5. Clyde says:

    Did you gentleman overlook the part that specifies these are an entry-level motorcycles? If MG ever releases the water-cooled engine – which they’ve been hacking away at since at least 1999 – you’ll start seeing some HP numbers more inline with your desires. I hope. Well, maybe not, I’ve been hoping since about 1998 and nothing truly revolutionary has made the grade from MG. I can appreciate the improvements in the current V7’s – I’ve owned a 2010 V7 Cafe and a 2012 V7 Racer and I thought they were quite adequate and if ridden properly, they could scratch corners pretty well. I just wouldn’t care to put them into intense competition with any bike that has a better power and better suspension – which is darn near every marque on the planet.

    • MGNorge says:

      Like others in similar situations, I wouldn’t expect great power leaps with any advent of liquid-cooled Guzzis. But current BMW Boxers show respectable numbers so who knows? I think the introduction of liquid-cooling would equally come about for noise and emissions concerns.

  6. WSHart says:

    Nice bikes. Not going to buy one as they sit and not going to waste my money making it as it should have been made. Like a beautiful woman with missing teeth. It’s not my job to fix stupid.

    For this kind of money, they need to get it right not just the first time, but every time.



  7. Aussie Mike says:

    Have always liked Guzzis. Love the new V7s as well as the V9s but I want more power. These are great city & suburban bikes but on the open road, the 1200cc donk (as in the Griso) is required. BTW I rode a V7 a few years back. Lovely bike but just no guts compared to my previous bikes (XJR1300, SV1000, Griso and Hammer S)
    These V7s look awesome especially the Anniversario. Love that polished chrome tank. I just wish they would use the 1170cc donk. It punches out 110 HP which is more than adequate. Recommend you take a Griso for a long test ride. Test ride one and you’ll buy it.
    Summing up, a big WELL DONE to Guzzi. I really hope their sales go up as they make some of the best looking machines!

    • EGS says:

      Agree with everything you’ve said except comparing it to the larger engine bikes. That aside Guzzi does need to do something to make this engine ‘snappier’. It’s not always about HP numbers – engine character plays a big part and this one is dull. If I’m laying down $10K+ for a motorcycle I don’t want dull performance, no matter how gorgeous it looks.

  8. Jeremy in TX says:

    Guzzi continues to produce one of the best looking bikes on the market with the V7 line. I just wish they would see fit to put a real engine in the thing.

    • Trpldog says:

      Hello Jeremy, how’s it going? It’s always good to see you on the MD board. I agree, the Guzzi is a great bike and motor. I love the old school motor look – but again, you know what I ride -ha ha.

      • Jeremy in TX says:

        And that Buell of yours could embarrass this Guzzi even if it were running on one cylinder, which Buells are not unknown to do at times! This Guzzi looks too good to be offered with a Briggs & Stratton. It deserves at least 65 hp at the wheel.

        Good to see you too, my friend.

  9. Jason says:

    When is Guzzi going to update the big block range?

    The small block range and California seem to have had a lot of attention over the last few years, however there have been no changes to the CARC 1200 series models since the Norge upgrade in 2012. Do they even manufacture any big CARC bikes anymore? When is the Le Mans coming Guzzi?

    I’m too big for a small block and too young for a cruiser type bike (California).

  10. beasty says:

    Beautiful bikes. I’ll take a Special and a Stone.

  11. MGNorge says:

    “..and a crankshaft with inertial calculated to provide an enhanced response and an adequate engine brake.”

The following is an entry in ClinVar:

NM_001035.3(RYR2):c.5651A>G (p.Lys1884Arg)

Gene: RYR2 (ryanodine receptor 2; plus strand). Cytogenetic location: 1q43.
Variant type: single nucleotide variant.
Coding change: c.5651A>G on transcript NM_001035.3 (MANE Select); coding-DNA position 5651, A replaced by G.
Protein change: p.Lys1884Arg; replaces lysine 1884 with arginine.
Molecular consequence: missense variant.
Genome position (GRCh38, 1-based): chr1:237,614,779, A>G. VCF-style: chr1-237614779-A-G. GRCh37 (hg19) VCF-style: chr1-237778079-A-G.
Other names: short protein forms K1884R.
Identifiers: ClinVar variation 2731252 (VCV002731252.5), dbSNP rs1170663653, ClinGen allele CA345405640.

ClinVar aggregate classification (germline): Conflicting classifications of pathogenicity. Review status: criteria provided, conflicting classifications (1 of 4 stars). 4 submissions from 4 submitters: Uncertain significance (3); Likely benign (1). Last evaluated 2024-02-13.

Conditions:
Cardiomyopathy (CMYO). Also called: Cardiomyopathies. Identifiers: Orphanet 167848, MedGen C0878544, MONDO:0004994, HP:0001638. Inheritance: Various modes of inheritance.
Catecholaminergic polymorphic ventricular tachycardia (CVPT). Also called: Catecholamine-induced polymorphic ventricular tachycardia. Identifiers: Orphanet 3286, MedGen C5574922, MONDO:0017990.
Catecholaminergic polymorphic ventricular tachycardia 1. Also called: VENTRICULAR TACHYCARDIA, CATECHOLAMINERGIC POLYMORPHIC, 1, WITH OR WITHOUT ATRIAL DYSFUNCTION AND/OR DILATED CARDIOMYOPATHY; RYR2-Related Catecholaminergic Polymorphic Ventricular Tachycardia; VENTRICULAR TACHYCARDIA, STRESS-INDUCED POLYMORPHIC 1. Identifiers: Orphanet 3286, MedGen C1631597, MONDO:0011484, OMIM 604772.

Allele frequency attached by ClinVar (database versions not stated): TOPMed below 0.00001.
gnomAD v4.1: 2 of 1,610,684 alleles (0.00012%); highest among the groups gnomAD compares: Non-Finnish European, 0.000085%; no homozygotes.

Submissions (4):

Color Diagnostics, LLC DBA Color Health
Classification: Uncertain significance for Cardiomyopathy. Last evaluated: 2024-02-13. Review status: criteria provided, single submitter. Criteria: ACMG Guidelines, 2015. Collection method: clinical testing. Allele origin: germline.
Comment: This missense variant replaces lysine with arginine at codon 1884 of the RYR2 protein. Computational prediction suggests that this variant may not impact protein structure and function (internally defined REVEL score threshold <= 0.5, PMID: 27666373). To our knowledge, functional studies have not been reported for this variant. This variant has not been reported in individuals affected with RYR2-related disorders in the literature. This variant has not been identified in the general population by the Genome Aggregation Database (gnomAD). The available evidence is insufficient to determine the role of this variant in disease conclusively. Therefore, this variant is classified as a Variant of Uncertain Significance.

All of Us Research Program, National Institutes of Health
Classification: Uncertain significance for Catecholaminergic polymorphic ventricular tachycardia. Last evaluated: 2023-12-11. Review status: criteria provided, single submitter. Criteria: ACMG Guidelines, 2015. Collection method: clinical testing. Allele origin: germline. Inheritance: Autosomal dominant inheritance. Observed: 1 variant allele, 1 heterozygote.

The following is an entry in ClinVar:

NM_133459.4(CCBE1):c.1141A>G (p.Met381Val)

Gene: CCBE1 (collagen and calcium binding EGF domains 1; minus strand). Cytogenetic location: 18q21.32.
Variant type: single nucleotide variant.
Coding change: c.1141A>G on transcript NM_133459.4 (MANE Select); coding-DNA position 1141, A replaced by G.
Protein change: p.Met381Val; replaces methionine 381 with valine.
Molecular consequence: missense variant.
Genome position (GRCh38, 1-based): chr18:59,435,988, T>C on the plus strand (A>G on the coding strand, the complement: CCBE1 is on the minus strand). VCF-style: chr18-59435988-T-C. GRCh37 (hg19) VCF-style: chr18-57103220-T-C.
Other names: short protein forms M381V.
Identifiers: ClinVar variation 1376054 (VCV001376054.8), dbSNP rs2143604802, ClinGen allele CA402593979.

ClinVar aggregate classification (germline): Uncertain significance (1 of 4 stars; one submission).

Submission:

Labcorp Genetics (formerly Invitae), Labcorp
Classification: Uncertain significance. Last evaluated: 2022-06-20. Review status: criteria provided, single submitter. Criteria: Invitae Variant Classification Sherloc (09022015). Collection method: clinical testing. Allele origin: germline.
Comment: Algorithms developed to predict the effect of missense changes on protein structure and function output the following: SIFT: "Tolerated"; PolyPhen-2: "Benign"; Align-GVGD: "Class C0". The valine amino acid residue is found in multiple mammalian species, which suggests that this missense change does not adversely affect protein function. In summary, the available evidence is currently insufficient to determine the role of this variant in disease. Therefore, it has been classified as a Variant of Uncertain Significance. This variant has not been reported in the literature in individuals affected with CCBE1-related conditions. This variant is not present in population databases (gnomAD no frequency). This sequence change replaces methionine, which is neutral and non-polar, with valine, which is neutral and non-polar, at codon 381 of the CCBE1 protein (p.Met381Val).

Even with its modest power output a lightened crankshaft should lend a sprightlier personality.

  12. Tony says:

    Looks great, make mine a stone. Now I just need to find some dealer doing a demo ride.

  13. Kagato says:

    I’ve always wanted a Guzzi. I want the Special in Blue just like the pic, gimme the Stone wheels to go with it. It’s got enough torque to get an old man around. ; – )

    • SausageCreature says:

      I agree…that paint job adds an extra dollop of 1970’s goodness. I’m having a hard time picturing it with the Stone’s wheels though.

  14. Scotty says:

    Ok i’m reasonably happy that the V7 line continues. Now bring out the 850s!!!! If I had to replace my 12 year old Breva750 I can replace it with a V7 Stone pretty much like for like. As to why I would want to a replace a bike thats just run it at 50,000 miles… 🙂

    I just think a 850 without Heron heads would be the icing on the cake, give it 65hp at the rear wheel and it would be perfect.

    • joe from Canada says:

      it won’t happen, the v9 has only 3 more hp and 2 more nm torque.

      • Scotty says:

        The current pent roof chamber? V9 cruiser things are very softly tuned. There is more to come from the V9 engine. It’s never going to be a fireball, but it could be a bit more nippy.

        Of course I know of Heron small blocks that have upwards of 65hp, but these are pretty modified.

    • Shmitty says:

      Unless I’m mistaken, those look like the same heads they put on the V9s. Although the press release doesn’t acknowledge a change from the Heron heads used on previous models, they didn’t mention them when the V9s came out either. Judging by the new inclined valve angle mentioned in the article, it would appear that MG has finally moved on. Huzzah!

  15. bmbktmracer says:

    Can we get a version with hairy legs please?

  16. VLJ says:

    These are among a very small handful of the most beautiful production bikes on the market.

    Wow. Simply gorgeous.

    It’s a real shame, the lack of power.

    • azi says:

      That blue & orange colour scheme is lovely

    • todd says:

      If you need more power, you’re riding it wrong.

    • joe from Canada says:

      52 HP should be more than enough, i like the V7 much better than the v9. the v7 racer with real suspension, oh… can’t wait to see it in Canada.

      • mickey says:

        “52 HP should be more than enough”

        you’d think so, but NO, at least not for me.

      • MGNorge says:

        Biggest surprise for me when I first owned and put miles on my Norge was the low rev ceiling. I was forever bumping into the rev limiter, as I was long used to using the rev range that my Interceptor offers. Once used to that I was able to ride the torque curve more than relying on squeezing more and more up high. Doing so returns a very satisfying mid-range more fitting with its mission. But then it’s a BB engine

  17. Gary says:

    Would it have killed them to put some faux carbs on the intake side? This looks a little too HVAC to be on a motorcycle. Okay, now that that’s off my chest, please start offering this series with the 1100/1200 motor!!!